To Jack Ma, the important question is not: ‘How can we get our customers to buy what we make?’ But rather: ‘What are the unmet needs of our customer that we can satisfy?’ Delight the customer, his motto is, and the company will flourish. This total customer focus has served Alibaba well. Alipay, for its part, is shaking up China’s entire financial sector. Find intriguing details here.
4) One secret of our success is that we have a lot of women
Jack Ma, out of the blue and with fire in his eyes: ‘One of the secrets of Alibaba’s success is that we have a lot of women. 47 percent of our employees are women. 33 percent of management are women, and 24 percent of senior management are women. We have a woman CEO, CFO, Chief People Officer… If you want to win in the 21st century, you have to make sure that you empower people . Then you will be successful. I find that women think about the others more than they think about themselves.’
Per the New York Times, women still make up only 16 percent of directors at Fortune 500 companies, 4 percent of chief executives at Standard & Poor’s 500 companies and 10 percent of chief financial officers at S&P 500 companies.
5) The most important thing is trust
Jack Ma: ‘In e-commerce, the most important thing is trust. These past 15 years, when we built Alibaba, everything we did was trying to build trust. Today in China, and in the world, people do not trust one another, everybody thinks: ‘This guy is cheating.’ But how can you do anything online when there is no trust?’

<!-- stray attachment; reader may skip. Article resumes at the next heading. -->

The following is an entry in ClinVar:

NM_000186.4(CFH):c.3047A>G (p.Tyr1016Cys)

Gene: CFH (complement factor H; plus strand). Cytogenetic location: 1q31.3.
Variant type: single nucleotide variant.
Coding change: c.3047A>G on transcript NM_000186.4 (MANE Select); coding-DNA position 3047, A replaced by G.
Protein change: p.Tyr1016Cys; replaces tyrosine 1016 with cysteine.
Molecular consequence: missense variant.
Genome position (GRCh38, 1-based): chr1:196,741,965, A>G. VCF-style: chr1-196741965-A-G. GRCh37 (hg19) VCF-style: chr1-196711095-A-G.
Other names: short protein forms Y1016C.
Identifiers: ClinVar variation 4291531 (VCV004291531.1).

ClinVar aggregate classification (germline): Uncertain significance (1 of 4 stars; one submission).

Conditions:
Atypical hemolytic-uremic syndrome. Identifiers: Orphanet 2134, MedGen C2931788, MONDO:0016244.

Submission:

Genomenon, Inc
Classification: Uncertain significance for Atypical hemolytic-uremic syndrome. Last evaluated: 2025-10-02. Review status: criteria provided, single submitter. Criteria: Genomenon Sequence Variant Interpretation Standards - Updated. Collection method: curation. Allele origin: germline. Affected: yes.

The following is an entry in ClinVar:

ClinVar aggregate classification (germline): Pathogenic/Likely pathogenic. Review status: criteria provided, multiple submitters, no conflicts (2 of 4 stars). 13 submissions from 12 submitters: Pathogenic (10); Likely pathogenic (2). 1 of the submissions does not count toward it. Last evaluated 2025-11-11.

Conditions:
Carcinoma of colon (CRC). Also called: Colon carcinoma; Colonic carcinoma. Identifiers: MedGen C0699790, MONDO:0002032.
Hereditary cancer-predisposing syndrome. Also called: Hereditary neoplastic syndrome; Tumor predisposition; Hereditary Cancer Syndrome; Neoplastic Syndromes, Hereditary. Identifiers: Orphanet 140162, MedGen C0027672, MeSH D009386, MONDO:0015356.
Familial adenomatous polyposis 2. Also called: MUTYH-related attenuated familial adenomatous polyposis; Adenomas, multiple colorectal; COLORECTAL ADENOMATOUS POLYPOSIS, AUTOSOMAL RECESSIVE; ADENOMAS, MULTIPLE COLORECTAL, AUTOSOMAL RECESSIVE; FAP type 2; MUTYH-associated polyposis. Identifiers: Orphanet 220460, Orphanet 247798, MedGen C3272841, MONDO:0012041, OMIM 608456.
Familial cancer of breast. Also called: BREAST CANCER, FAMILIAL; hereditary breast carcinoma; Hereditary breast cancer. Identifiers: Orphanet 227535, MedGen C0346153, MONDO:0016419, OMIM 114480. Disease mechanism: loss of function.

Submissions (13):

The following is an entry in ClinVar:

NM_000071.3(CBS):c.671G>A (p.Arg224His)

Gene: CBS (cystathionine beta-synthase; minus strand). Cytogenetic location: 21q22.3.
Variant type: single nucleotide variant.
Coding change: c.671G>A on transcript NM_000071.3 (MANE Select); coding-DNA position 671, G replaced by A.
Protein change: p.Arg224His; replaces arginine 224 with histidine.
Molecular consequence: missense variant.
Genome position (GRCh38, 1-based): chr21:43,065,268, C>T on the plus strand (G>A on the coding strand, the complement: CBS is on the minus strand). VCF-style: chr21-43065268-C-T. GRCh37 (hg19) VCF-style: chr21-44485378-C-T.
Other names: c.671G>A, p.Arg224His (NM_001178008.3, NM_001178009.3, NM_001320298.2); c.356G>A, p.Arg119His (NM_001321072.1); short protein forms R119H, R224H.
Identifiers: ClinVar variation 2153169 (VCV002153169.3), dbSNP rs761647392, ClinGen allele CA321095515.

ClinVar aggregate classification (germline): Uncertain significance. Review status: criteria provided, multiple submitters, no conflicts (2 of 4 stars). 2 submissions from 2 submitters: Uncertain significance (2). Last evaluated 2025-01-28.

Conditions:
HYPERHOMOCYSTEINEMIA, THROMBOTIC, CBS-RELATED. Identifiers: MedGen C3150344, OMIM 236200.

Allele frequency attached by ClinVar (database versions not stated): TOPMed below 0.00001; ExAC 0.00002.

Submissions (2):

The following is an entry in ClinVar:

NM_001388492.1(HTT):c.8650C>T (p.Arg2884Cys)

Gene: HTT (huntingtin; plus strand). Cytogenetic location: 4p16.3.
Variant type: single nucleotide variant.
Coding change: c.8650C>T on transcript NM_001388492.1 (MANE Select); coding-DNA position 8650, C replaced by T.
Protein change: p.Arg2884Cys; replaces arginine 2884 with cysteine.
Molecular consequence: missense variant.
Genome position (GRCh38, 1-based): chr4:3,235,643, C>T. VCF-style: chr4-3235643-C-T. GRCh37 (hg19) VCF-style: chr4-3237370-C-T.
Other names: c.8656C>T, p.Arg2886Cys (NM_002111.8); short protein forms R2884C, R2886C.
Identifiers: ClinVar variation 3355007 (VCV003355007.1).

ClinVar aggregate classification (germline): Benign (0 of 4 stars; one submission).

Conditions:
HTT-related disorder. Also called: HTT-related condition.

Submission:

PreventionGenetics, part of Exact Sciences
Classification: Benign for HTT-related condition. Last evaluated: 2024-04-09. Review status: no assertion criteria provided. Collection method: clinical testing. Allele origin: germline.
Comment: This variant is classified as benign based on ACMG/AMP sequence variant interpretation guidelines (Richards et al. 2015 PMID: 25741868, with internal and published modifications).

‘Let me tell you how we created Alipay. It was a big decision. The first 3 to 4 years, Alibaba was just a market place for information. No bank wanted to help, convinced that online trade would never work in China. So I didn’t know what to do. Launching a financial payment system would be against financial laws (because you need a license). But if I didn’t do it e-commerce would go nowhere. Then I went to Davos, and listened to a leadership discussion. ‘Leadership is about responsibility and trust’, I heard. That’s when I called my friends and colleagues in my apartment. I said: ‘Do it. Now. Immediately. If something goes wrong, if somebody is sent to prison, Jack Ma will go to prison. Because it is important for China and the world to build a trust system.’
What do you think about Jack Ma and Alibaba? Share your views below!
Jack Ma was born right before the cultural revolution – a period he vividly remembers. He built the Alibaba Group, in his words, ‘without a rich father, a powerful uncle, 1 dollar from the banks’ and changed a lot of people’s lives in the process. Alibaba went public in September 2014. The company’s $150-billion IPO was the largest offering for a US-listed company in the history of the New York Stock Exchange. You can read Jack Ma’s inspiring life story here. And watch the full Davos 2015 interview with Jack Ma here.
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Photo: e27singapore/Flickr (Creative Commons)
Hanneke Siebelink is Research Partner and Writer at HRS Business Transformation Services, and author of several books. Her current research focuses on how leaders build successful organizations by increasing the quality and effectiveness of collaboration across companies, business units, functions, teams, and cultures. Find out more about Hanneke and HRS services. If you would like to invite us to your organization, contact us here.